But if your cat is neutered or spayed and she still keeps spending a huge amount of time outdoors and sometimes even disappears for days on end, it’s something to worry about.
It could be a sign of ADHD along with the other symptoms we’ve showcased here.
7. No Self Awareness
While cats aren’t the best when it comes to responding to commands, learning new tricks, or behaving in the way their owners might want them to, they can still back down.
On the other hand, a cat that has ADHD will almost never change her behaviour even if you try your best to convince her to.
If she sets her mind to it, she’ll do it — no matter how much you try and teach her not to jump on the table, steal your food, or any other mischief.
8. A Short Attention Span
Any animal that has an attention deficit disorder is not going to be able to focus on one thing for a long time.
Not only will they show this possible symptom of ADHD, but they might also hyperfocus on a specific object such as a toy when you play with them.
This is necessary as these cats cannot concentrate as well as those that do not have the disorder.
It’s not as effortless for them, so they will work hard to be able to focus on one thing at a time.
Hyperactivity and ADHD in Cats
Given that there isn’t enough evidence to support the theory according to which some cats can have ADHD, it can be quite challenging to tell whether your pet is hyperactive or actually has Attention Deficit Hyperactivity Disorder.
All kittens are hyperactive to a degree, so you can expect your cat to be mischievous and very energetic during the first 12 to 24 months of her life.
However, as the cat grows older, her desire to engage in play and exercise all the time decreases.
By the time she gets to be 7 or older, a cat will not only avoid getting into trouble due to a lack of interest in such activities, but she will also suffer from arthritis and other health problems that can influence her behaviour.
On the other hand, if your cat remains just as hyperactive throughout her life, it’s safe to assume that she might be suffering from a mild or severe form of ADHD.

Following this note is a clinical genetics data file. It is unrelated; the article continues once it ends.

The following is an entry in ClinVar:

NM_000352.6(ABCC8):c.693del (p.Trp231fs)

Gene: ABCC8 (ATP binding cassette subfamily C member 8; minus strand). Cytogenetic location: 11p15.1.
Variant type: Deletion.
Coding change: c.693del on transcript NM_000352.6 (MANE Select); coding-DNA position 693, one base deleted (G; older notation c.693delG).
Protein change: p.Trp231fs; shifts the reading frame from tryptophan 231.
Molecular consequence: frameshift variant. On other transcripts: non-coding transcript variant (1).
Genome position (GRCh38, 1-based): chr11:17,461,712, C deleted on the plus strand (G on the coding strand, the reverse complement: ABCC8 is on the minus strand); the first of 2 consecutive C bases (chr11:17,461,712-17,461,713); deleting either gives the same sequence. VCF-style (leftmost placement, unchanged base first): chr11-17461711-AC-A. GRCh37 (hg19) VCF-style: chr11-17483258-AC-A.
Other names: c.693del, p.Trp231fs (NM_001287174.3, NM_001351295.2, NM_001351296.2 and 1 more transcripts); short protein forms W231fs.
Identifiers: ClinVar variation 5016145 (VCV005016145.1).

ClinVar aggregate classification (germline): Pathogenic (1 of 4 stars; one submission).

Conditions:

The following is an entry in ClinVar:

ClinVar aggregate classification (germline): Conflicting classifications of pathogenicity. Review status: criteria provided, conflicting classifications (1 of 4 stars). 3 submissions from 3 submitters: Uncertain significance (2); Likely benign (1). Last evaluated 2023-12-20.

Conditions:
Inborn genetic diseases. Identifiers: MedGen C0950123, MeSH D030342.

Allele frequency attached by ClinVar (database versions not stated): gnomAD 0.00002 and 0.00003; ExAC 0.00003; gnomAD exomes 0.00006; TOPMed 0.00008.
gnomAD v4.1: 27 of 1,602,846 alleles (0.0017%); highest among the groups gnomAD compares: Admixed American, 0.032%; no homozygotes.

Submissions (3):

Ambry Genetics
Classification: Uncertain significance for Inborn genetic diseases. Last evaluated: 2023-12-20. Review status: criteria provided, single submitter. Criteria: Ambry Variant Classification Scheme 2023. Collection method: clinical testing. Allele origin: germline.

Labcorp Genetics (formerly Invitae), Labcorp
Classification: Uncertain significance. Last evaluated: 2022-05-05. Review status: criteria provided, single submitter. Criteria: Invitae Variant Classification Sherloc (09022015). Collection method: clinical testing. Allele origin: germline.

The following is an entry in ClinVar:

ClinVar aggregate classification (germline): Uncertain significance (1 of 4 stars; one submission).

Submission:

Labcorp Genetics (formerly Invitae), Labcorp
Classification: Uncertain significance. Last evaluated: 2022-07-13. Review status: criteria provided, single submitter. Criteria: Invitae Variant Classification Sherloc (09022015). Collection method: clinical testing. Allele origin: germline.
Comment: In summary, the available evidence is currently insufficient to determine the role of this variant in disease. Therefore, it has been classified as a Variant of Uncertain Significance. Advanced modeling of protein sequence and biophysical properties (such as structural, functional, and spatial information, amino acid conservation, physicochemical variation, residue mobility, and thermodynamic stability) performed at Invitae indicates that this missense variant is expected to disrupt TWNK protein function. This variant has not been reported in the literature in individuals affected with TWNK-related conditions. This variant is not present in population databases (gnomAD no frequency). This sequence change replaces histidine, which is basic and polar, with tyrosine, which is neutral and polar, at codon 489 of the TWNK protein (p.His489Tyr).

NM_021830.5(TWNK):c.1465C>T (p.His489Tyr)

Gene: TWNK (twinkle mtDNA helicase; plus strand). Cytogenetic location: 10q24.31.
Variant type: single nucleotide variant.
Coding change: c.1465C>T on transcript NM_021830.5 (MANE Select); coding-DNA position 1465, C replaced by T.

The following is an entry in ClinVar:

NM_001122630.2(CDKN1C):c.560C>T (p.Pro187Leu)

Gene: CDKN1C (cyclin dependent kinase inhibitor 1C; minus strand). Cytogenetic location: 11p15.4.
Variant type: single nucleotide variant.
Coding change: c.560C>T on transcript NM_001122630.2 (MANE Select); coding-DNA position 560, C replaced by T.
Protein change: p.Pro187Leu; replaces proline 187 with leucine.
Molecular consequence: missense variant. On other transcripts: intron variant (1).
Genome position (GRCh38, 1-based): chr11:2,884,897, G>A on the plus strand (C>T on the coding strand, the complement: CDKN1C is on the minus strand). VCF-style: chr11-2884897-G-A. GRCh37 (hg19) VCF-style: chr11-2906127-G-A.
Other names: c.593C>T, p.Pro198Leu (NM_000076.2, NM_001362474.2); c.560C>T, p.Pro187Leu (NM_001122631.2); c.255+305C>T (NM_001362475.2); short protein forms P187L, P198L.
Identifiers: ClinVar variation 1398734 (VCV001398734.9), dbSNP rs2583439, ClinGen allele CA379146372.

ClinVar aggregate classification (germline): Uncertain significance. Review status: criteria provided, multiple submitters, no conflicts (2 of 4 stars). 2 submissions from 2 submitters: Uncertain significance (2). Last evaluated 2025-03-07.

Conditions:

The lack of behavioural patterns, such as when the animal eats, sleeps, and looks for entertainment opportunities, can be other signs that this could be true in your cat’s case.
Your veterinarian can recommend several ways of managing attention deficit disorder in cats, some of which can involve the use of specific medications.
However, some of these drugs come with serious side effects so their administration has to be chosen depending on your pet’s health status and other individual factors (age and clinical manifestations).
Can cats help with ADHD in humans?
Cats and kids with ADHD tend to get along very well, but cats aren’t the only species that can positively influence a person who has this disorder.
However, cats might be the best ones as they can teach kids to follow a specific schedule better than dogs can, for example.
Pets can assist people with mental health disorders in many ways, from helping them boost their self-confidence to increasing their physical activity, being a companion in times of need, and reducing their anxiety levels.
For families that cannot afford to care for a cat due to the expenses involved in pet ownership, even spending time with their friends’ pets can be useful.
Even though Attention Deficit Hyperactivity Disorder has yet to be extensively studied in animals, there could be several treatment options available for your specific case.
Taking your cat to the animal hospital for a check-up is recommended once or twice a year anyway.
The best piece of advice that we have for you is to keep in touch with your veterinarian and ask them for recommendations.
Also, if you see your cat behaving in a certain way repeatedly and you suspect she has ADHD, shoot a video of the episode with your smartphone.
By using this, your vet is likely to at least suspect a diagnosis easier than they would if you were only to tell them about your cat’s symptoms.